My exploration the following morning started with a swim in the local public baths, in a road adjacent to the hotel.    This road had a steep slope and proved to be one of many that Harrogate centre was endowed with.   The treatment that I was taking for my cancerous prostrate gland was giving side effects, including listlessness.     This caused me to stop walking for a rest whenever I reached the top of an incline.      It could be claimed that after I had a snack in an ancient church, fairly central of Harrogate, I took advantage of every seat I could find.

When walking into Harrogate after the swim, I was horrified to pass a huge glass-faced building, in contrast to the many dignified hotel buildings built in the days when Harrogate had become famous as a spa town, with its pump room.   My mind switched to Bath, where the character of this spa town had been preserved by ensuring that all new buildings had similar Bath sand faced stone.   There was little chance that I would be moving to this northern spa town.   Not even the Harrogate Bridge Club nor its associates could have lured me to this resort of many steep roads.   On that score, I was glad that Wallace Arnold took me there and back.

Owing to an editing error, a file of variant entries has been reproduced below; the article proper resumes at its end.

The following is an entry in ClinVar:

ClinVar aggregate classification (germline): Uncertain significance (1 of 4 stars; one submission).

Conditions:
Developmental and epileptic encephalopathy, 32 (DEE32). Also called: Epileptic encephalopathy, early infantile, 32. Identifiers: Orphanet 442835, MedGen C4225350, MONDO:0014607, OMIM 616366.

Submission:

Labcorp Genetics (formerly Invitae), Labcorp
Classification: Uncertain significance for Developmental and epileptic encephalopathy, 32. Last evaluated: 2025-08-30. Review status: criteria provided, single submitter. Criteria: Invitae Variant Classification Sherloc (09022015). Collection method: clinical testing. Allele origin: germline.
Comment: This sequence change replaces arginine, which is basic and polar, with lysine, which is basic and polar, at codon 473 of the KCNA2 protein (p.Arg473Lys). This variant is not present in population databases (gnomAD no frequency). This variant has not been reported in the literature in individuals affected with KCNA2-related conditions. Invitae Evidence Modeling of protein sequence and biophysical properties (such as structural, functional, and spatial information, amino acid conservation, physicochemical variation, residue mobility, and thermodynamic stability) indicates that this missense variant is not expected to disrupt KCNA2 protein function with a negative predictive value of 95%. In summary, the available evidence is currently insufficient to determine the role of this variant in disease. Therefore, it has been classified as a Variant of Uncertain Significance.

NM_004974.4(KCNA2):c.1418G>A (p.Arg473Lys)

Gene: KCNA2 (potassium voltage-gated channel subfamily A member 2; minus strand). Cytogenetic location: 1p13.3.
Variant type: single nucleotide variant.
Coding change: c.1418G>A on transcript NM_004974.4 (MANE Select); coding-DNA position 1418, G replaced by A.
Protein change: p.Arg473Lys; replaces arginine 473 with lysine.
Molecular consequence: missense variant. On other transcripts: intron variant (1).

With my normal full weekday programme and with my weekend breaks every other week, scheduled for most of the winter period, my Friday absences became upsetting for those I played bowls and bridge with.   It was not too difficult for Arthur Todd to replace me in the Lagonda rink on Friday mornings, but not so for George Mellows, my ex-naval bridge partner, who regarded Friday night’s bridge as a high spot of the week, as he was semi-housebound.